Microsoft axes many of its Forefront enterprise security products

Microsoft axes many of its Forefront enterprise security products

Summary: Microsoft is ceasing development of many of its Forefront products, choosing, instead to integrate more security capabilities into a number of its other products and services.


It's been rumored for a while that Microsoft planned to drop its Forefront Threat Management Gateway product. But it turns out that's not the only member of the Forefront family that is on its way out.

Microsoft announced on September 12 via a post to the Server & Cloud blog that it is discontinuing quite a number of its Forefront products:

  • Forefront Protection 2010 for Exchange Server (FPE)
  • Forefront Protection 2010 for SharePoint (FPSP)
  • Forefront Security for Office Communications Server (FSOCS)
  • Forefront Threat Management Gateway 2010 (TMG)
  • Forefront Threat Management Gateway Web Protection Services (TMG WPS)

These products will no longer be available for purchase as of December 1, 2012.

Microsoft also announced it is renaming Forefront Online Protection for Exchange -- an unsung part of the Office 365 bundle of cloud services -- is being renamed to "Exchange Online Protection."

Microsoft will provide support for these discontinued products for a number of years, as indicated in this chart the company provided:


A couple Forefront products survived the purge: Forefront Unified Access Gateway (UAG) and Forefront Identity Manager. The product formerly known as Forefront Endpoint Security lives on as part of the System Center 2012 product (System Center 2012 Endpoint Protection).

Microsoft reason for dropping so many of its Forefront enterprise-security products seems to be that other products are integrating some of the same functionality. Microsoft is integrating "basic antimalware protection" into Exchange Server 2013. SharePoint and Lync Servers include built-in security. DirectAccess and Routing and Remote Access Server VPN in Windows Server 2012 provide secure remote access for those customers.

It's also worth noting Microsoft has been struggling with shipping promised Forefront products and undergone various management changes in its identity/security unit over the past couple of years.

If you're going to do a big product-family discontinuation that needs some air cover, there's no day better than an iPhone launch day....

Update (September 17): Former Microsoft Distinguished Engineer Hal Berenson, who was charged with overseeing a number of the Forefront products while still at Microsoft, has a good post on the changes leading up to last week's announcement of the phase-out of most of the Forefront family.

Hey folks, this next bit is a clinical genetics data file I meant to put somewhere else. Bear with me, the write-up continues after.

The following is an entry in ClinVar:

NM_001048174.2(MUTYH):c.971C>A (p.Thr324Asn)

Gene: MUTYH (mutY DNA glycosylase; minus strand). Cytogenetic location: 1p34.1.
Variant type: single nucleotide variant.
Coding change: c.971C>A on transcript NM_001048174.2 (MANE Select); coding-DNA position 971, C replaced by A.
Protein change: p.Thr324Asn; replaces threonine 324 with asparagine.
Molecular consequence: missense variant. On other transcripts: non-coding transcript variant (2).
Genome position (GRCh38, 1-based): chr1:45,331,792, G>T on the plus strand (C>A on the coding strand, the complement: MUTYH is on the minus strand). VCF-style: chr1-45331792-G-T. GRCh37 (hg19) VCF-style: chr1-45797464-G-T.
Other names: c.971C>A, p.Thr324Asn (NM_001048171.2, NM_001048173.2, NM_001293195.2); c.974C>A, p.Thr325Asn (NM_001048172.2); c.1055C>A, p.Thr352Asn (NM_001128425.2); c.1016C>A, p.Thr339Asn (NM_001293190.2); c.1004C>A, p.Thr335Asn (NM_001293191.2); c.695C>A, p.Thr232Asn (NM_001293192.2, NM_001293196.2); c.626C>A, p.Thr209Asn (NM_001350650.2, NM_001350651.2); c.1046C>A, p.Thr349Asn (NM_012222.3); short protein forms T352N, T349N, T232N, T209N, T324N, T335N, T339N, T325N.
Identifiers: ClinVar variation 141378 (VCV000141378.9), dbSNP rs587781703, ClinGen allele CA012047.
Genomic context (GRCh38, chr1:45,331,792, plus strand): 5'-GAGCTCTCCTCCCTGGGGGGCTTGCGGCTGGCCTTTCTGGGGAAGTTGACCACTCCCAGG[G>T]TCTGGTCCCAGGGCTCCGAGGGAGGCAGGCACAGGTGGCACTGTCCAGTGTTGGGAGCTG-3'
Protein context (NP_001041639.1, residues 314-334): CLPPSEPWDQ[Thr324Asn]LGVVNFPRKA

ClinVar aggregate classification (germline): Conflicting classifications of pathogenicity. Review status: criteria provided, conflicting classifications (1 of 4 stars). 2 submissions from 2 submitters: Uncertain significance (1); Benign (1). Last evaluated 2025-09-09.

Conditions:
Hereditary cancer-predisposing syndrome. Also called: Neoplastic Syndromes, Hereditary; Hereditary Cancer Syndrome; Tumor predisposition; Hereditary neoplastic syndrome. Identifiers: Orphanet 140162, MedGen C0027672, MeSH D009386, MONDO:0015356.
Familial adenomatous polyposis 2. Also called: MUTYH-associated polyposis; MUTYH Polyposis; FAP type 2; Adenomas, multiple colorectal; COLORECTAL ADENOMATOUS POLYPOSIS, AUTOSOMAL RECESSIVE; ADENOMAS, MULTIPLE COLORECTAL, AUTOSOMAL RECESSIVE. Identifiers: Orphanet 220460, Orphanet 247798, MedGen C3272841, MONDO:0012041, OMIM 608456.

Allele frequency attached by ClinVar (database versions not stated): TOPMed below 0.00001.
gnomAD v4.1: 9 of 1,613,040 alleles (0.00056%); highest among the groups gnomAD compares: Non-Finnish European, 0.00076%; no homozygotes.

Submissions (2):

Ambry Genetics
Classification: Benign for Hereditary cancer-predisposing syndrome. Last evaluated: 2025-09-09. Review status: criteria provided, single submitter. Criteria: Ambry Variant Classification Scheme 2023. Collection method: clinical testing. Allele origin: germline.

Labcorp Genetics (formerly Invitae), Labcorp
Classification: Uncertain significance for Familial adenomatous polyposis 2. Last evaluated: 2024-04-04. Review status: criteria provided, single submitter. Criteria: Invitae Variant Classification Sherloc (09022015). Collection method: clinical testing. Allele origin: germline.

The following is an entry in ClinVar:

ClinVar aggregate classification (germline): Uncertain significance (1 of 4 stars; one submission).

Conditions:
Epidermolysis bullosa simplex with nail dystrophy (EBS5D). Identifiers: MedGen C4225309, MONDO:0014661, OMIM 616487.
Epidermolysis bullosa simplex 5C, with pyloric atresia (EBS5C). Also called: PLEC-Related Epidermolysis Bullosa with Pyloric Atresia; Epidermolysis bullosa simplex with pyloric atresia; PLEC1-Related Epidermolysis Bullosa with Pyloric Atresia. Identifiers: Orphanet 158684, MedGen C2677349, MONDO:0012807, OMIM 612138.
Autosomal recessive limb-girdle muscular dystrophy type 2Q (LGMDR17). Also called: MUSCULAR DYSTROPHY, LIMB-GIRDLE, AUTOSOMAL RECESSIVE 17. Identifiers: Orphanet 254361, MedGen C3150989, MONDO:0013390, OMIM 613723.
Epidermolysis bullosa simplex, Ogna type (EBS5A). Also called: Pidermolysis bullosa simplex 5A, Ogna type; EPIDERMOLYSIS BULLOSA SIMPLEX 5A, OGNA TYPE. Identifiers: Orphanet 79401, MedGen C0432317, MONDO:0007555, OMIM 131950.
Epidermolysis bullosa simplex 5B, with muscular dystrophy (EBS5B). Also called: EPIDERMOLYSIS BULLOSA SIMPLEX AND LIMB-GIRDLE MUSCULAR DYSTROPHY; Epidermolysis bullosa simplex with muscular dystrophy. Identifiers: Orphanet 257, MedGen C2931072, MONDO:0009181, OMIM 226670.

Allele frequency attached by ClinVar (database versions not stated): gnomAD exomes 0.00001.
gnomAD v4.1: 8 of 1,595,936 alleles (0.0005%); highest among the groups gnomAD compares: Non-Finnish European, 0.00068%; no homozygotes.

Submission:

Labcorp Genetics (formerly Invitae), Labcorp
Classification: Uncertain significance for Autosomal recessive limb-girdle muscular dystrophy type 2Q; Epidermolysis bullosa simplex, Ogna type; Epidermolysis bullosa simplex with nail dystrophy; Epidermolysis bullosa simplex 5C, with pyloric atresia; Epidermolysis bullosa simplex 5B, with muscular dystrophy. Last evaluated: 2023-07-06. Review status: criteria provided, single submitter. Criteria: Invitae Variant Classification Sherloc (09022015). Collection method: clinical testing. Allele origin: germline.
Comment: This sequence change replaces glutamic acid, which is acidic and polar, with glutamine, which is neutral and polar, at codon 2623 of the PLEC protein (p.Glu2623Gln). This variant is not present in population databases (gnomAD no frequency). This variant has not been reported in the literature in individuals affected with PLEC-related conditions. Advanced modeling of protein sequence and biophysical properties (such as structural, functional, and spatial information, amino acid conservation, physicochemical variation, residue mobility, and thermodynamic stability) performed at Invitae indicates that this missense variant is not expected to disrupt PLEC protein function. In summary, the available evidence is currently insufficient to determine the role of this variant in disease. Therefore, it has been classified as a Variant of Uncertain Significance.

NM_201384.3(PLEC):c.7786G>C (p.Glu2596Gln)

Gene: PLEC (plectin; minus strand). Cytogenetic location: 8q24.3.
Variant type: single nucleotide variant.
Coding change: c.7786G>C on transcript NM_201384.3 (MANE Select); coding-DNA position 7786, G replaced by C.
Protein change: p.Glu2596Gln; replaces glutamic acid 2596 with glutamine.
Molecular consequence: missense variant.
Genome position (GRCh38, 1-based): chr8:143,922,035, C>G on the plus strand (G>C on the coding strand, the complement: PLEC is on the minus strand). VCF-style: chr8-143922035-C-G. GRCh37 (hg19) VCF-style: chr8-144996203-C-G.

Topics: Security, Enterprise Software, Microsoft, Windows


Mary Jo has covered the tech industry for 30 years for a variety of publications and Web sites, and is a frequent guest on radio, TV and podcasts, speaking about all things Microsoft-related. She is the author of Microsoft 2.0: How Microsoft plans to stay relevant in the post-Gates era (John Wiley & Sons, 2008).

Kick off your day with ZDNet's daily email newsletter. It's the freshest tech news and opinion, served hot. Get it.


Log in or register to join the discussion
  • Disappointing...

    I actively use Forefront Protection for Exchange 2010 in my enterprise, and it's a great product. I appreciate that it's built into 2013, but I probably won't upgrade to it right away.

    Maybe it really is time to take a serious look at the Office 365 options going forward.
    • Licensing between UAG and TMG are very different

      TMG was licensed by the CPU and while UAG can mostly do what TMG did for reverse proxy it's licensed by CAL. This would be a significant cost increase over TMG. Any word on changes to licensing for UAG?
  • Alternatives?

    Does anyone have strong suggestions for a good enterprise software gateway alternative to replace these with? We've been using these since the ISA Server days for various clients and have been pleased with the security and flexibility they offered. Disappointing indeed.
    • Trend

      You could look at Trend Micro, they have a cloud solution as well as a gateway solution.
    • Clearswift products are very good alternatives

      Have you looked at the Clearswift Email and Web Gateways? They are excellent products and they normally get very good reviews:
    • Another Alternative

      We are using Sophos and Websense. Seems to be a solid combination.
  • disappointing doesn't quite cut it for me..

    its more like frustrating .. spent last three years planning to move to O365, debunked the myths internally over what TMG and FPE in 365 does vs various other cloud based service providers and on site systems .. and now this... Who is runing this division in MS? Looks like the same guy who ran server range products in Apple couple years ago.. This will do much flare to argument that 'MS cant do security properly' and I hope MS comes up with some really clear strategic indications and product guidance to customers/consumers/subscribers or whatever we are called these days..